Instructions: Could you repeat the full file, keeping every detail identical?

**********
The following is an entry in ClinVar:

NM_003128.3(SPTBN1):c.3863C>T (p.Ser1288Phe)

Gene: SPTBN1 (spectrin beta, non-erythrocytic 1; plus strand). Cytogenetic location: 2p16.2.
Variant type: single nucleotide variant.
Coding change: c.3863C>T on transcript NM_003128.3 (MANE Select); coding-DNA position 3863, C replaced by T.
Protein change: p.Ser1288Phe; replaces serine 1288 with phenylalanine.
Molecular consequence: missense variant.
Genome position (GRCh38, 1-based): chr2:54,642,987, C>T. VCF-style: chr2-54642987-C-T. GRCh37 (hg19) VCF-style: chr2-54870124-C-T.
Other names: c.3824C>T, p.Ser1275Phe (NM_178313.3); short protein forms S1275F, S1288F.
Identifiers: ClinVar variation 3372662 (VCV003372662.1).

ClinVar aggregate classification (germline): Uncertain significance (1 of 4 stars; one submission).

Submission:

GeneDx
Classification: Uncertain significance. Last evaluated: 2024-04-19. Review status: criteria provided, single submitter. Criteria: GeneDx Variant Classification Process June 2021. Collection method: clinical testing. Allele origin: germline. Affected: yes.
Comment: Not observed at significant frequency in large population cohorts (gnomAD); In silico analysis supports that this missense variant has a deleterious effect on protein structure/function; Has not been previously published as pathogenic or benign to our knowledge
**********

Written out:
The following is an entry in ClinVar:

NM_003128.3(SPTBN1):c.3863C>T (p.Ser1288Phe)

Gene: SPTBN1 (spectrin beta, non-erythrocytic 1; plus strand). Cytogenetic location: 2p16.2.
Variant type: single nucleotide variant.
Coding change: c.3863C>T on transcript NM_003128.3 (MANE Select); coding-DNA position 3863, C replaced by T.
Protein change: p.Ser1288Phe; replaces serine 1288 with phenylalanine.
Molecular consequence: missense variant.
Genome position (GRCh38, 1-based): chr2:54,642,987, C>T. VCF-style: chr2-54642987-C-T. GRCh37 (hg19) VCF-style: chr2-54870124-C-T.
Other names: c.3824C>T, p.Ser1275Phe (NM_178313.3); short protein forms S1275F, S1288F.
Identifiers: ClinVar variation 3372662 (VCV003372662.1).

ClinVar aggregate classification (germline): Uncertain significance (1 of 4 stars; one submission).

Submission:

GeneDx
Classification: Uncertain significance. Last evaluated: 2024-04-19. Review status: criteria provided, single submitter. Criteria: GeneDx Variant Classification Process June 2021. Collection method: clinical testing. Allele origin: germline. Affected: yes.
Comment: Not observed at significant frequency in large population cohorts (gnomAD); In silico analysis supports that this missense variant has a deleterious effect on protein structure/function; Has not been previously published as pathogenic or benign to our knowledge